Jiva or the individualised consciousness, is composed, so to say, of the pure Consciousness – Chit – , which is non-dual, absolute, non-relational, all-pervading and all bliss, and the inner organ, called antahkarana, and the reflection of the Chit in it. The reality in the Jiva is Chit or Consciousness. The rest is avidya, mere appearance.

The Consciousness in the Jiva is called Kutastha, which, in spite of avidya as antahkarana, is ever pure, untouched by any qualities, ever one with the Absolute, Brahman. The reflection, or Abhas, is bound, is identified with the conditioning adjunct, antahkarana.

Avidya, which is modified as antahkarana, has two properties: it conceals the real nature of Kutastha, and makes it appear the opposite of what it really is. The immortal Kutastha, the ever pure, the unrelational, absolute Kutastha appears to Abhas as mortal, suffering, conditioned, bound and so forth.

Some Acharyas indicate the antahkarana by the term Buddhi, this being its chief function. Individuation, the sense of I-ness, separateness, called Ahankara, is the first fruit of Jivahood.

It is an illusion because in the all-pervasive Chit there is no sense of separateness: there cannot be any.

One illusion leads to another. First you see a city in the desert as a mirage, and, if you are not disillusioned you see the roads, buildings, gardens, canals and towers in it. Similarly, the primary error of separateness, “I am”, leads to a thousand others. First comes the sense of individuality; then “I am a man”, “I am a young man”, “I am a Christian”, “I am wise”, and so forth.

The motion in the antahkarana imparted by the animation caused by the ‘heat and light’ (Rajas) of the antahkarana, is perpetual and it breaks forth into vrittis, the units of consciousness. The vrittis make up sansara.

Chidabhas is bound; Chidabhas is freed. This is the drama enacted on the stage of antahkarana, of which Kutastha is a mere witness.

The main vritti is the “I am”. The function of the vritti is to reveal the object. Hunger, anger and other passions are not called vrittis because they do not reveal any object.

The antahkarana is also called Upadhi. Upadhi is that which conceals its substratum and lends it the appearance of what it is not. The Jiva can create a vritti and also modify an existing vritti.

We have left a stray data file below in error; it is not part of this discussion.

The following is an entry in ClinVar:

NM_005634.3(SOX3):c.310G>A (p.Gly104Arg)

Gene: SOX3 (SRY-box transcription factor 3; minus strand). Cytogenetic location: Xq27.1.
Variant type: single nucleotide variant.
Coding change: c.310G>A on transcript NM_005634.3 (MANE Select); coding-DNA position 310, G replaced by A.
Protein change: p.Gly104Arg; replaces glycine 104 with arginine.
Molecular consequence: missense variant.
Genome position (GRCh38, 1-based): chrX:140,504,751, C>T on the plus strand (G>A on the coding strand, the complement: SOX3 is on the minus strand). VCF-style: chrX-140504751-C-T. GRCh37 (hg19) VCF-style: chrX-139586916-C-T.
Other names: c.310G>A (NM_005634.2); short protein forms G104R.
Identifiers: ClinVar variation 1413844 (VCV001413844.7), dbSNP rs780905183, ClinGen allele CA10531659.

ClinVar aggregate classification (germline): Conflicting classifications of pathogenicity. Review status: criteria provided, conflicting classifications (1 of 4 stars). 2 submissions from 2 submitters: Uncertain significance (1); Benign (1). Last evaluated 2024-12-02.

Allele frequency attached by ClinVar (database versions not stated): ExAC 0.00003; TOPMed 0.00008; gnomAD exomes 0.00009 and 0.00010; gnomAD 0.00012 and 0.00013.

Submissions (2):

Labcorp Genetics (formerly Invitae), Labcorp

Reality to be real must cease thinking of (imagining) itself as unreal. The vrittis have the same relation to antahkarana as flames have to a fire. To create the pure or sattwic vrittis of goodness, devotion, love of philosophy, or any other which reduces the sense of individuality, is the real life. It thins the veil which hides the Absolute from Chidabhas and creates a sense of freedom and bliss. To create on the antahkarana the vrittis of desire and aversion, the sense of pleasure, possession etc., accentuates the sense of individuality, of separateness and leads to ever increasing illusion, bondage and suffering.

“Ahankara is hell”, says Kabir. In his dealings with his disciples the Teacher does, directly or indirectly, whatever reduces their ahankara. Self-submission to the Guru, to Ishwara, the merging of the sense of individuality in the Sangha, in Bhajan, in the service of man, is to create the real vritti, the life which leads to realisation.

Meditation is impossible without renunciation of ahankara. The highest offering to God, is the offering of your enriched and controlled sense of individuality. The ultimate purpose of the life of Adhyatma Yoga is to create the supreme and paramount vritti: “I am Brahman”. This is Truth and all else is illusion. All that helps the rising of this vritti is good, is a step forward in the field of reality.

“Give up all other talk” says Shruti. Do not fall into fresh snares of attachment. To the ignorant the world is a comedy; to the semi-wise it is a tragedy; to the scholarly it is the unfoldment of the idea of freedom or bliss; to the yogi it is the sport of Chit, as Shri Vasishtha calls it: “O Rama, this sansara is a spontaneous sport of Chit”.

See also: Fundamental points on the Advaita of Shri Shankara that are overlooked or misunderstood.

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